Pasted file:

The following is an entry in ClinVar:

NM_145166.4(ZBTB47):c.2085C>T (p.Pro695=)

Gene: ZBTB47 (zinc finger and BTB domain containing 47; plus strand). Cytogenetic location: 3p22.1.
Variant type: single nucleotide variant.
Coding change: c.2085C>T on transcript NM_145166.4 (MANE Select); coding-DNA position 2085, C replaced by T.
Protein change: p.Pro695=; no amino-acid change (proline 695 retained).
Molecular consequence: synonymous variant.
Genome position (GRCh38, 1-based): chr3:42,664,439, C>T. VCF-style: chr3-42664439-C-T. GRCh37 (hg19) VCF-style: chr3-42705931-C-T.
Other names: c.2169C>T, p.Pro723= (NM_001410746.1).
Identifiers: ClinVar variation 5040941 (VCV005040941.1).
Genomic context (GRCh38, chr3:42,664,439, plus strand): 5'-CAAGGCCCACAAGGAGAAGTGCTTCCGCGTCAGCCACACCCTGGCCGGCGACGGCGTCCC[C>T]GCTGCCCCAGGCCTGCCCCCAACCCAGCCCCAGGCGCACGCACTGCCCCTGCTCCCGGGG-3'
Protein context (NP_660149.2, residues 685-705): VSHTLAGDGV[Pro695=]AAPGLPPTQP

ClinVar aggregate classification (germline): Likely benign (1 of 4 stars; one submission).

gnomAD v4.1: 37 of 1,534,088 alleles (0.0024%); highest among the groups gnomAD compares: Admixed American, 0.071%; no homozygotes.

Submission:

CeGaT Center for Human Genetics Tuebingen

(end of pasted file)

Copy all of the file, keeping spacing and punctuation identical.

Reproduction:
The following is an entry in ClinVar:

NM_145166.4(ZBTB47):c.2085C>T (p.Pro695=)

Gene: ZBTB47 (zinc finger and BTB domain containing 47; plus strand). Cytogenetic location: 3p22.1.
Variant type: single nucleotide variant.
Coding change: c.2085C>T on transcript NM_145166.4 (MANE Select); coding-DNA position 2085, C replaced by T.
Protein change: p.Pro695=; no amino-acid change (proline 695 retained).
Molecular consequence: synonymous variant.
Genome position (GRCh38, 1-based): chr3:42,664,439, C>T. VCF-style: chr3-42664439-C-T. GRCh37 (hg19) VCF-style: chr3-42705931-C-T.
Other names: c.2169C>T, p.Pro723= (NM_001410746.1).
Identifiers: ClinVar variation 5040941 (VCV005040941.1).
Genomic context (GRCh38, chr3:42,664,439, plus strand): 5'-CAAGGCCCACAAGGAGAAGTGCTTCCGCGTCAGCCACACCCTGGCCGGCGACGGCGTCCC[C>T]GCTGCCCCAGGCCTGCCCCCAACCCAGCCCCAGGCGCACGCACTGCCCCTGCTCCCGGGG-3'
Protein context (NP_660149.2, residues 685-705): VSHTLAGDGV[Pro695=]AAPGLPPTQP

ClinVar aggregate classification (germline): Likely benign (1 of 4 stars; one submission).

gnomAD v4.1: 37 of 1,534,088 alleles (0.0024%); highest among the groups gnomAD compares: Admixed American, 0.071%; no homozygotes.

Submission:

CeGaT Center for Human Genetics Tuebingen